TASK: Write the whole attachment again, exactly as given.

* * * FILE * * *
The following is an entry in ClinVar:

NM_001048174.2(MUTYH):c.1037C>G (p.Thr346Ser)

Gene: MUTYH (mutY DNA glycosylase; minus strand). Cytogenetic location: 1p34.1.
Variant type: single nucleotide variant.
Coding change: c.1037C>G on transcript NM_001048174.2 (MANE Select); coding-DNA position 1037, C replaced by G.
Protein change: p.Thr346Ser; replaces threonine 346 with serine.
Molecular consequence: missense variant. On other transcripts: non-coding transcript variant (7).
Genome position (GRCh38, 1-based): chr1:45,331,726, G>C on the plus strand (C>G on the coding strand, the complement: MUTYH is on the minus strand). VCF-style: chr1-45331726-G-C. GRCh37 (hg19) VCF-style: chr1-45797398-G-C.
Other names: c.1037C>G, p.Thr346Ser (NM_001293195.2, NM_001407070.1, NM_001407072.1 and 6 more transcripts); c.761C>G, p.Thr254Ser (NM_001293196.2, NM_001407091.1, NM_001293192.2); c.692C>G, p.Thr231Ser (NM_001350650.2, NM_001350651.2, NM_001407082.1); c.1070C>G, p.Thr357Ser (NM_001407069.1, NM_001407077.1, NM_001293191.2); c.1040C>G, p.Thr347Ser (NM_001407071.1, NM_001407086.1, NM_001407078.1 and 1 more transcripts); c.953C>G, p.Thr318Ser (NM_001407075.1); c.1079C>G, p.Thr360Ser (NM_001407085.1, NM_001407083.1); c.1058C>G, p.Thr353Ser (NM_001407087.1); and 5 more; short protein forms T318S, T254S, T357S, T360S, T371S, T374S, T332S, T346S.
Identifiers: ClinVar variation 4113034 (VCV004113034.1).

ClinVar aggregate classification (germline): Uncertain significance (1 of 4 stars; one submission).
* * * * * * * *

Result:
The following is an entry in ClinVar:

NM_001048174.2(MUTYH):c.1037C>G (p.Thr346Ser)

Gene: MUTYH (mutY DNA glycosylase; minus strand). Cytogenetic location: 1p34.1.
Variant type: single nucleotide variant.
Coding change: c.1037C>G on transcript NM_001048174.2 (MANE Select); coding-DNA position 1037, C replaced by G.
Protein change: p.Thr346Ser; replaces threonine 346 with serine.
Molecular consequence: missense variant. On other transcripts: non-coding transcript variant (7).
Genome position (GRCh38, 1-based): chr1:45,331,726, G>C on the plus strand (C>G on the coding strand, the complement: MUTYH is on the minus strand). VCF-style: chr1-45331726-G-C. GRCh37 (hg19) VCF-style: chr1-45797398-G-C.
Other names: c.1037C>G, p.Thr346Ser (NM_001293195.2, NM_001407070.1, NM_001407072.1 and 6 more transcripts); c.761C>G, p.Thr254Ser (NM_001293196.2, NM_001407091.1, NM_001293192.2); c.692C>G, p.Thr231Ser (NM_001350650.2, NM_001350651.2, NM_001407082.1); c.1070C>G, p.Thr357Ser (NM_001407069.1, NM_001407077.1, NM_001293191.2); c.1040C>G, p.Thr347Ser (NM_001407071.1, NM_001407086.1, NM_001407078.1 and 1 more transcripts); c.953C>G, p.Thr318Ser (NM_001407075.1); c.1079C>G, p.Thr360Ser (NM_001407085.1, NM_001407083.1); c.1058C>G, p.Thr353Ser (NM_001407087.1); and 5 more; short protein forms T318S, T254S, T357S, T360S, T371S, T374S, T332S, T346S.
Identifiers: ClinVar variation 4113034 (VCV004113034.1).

ClinVar aggregate classification (germline): Uncertain significance (1 of 4 stars; one submission).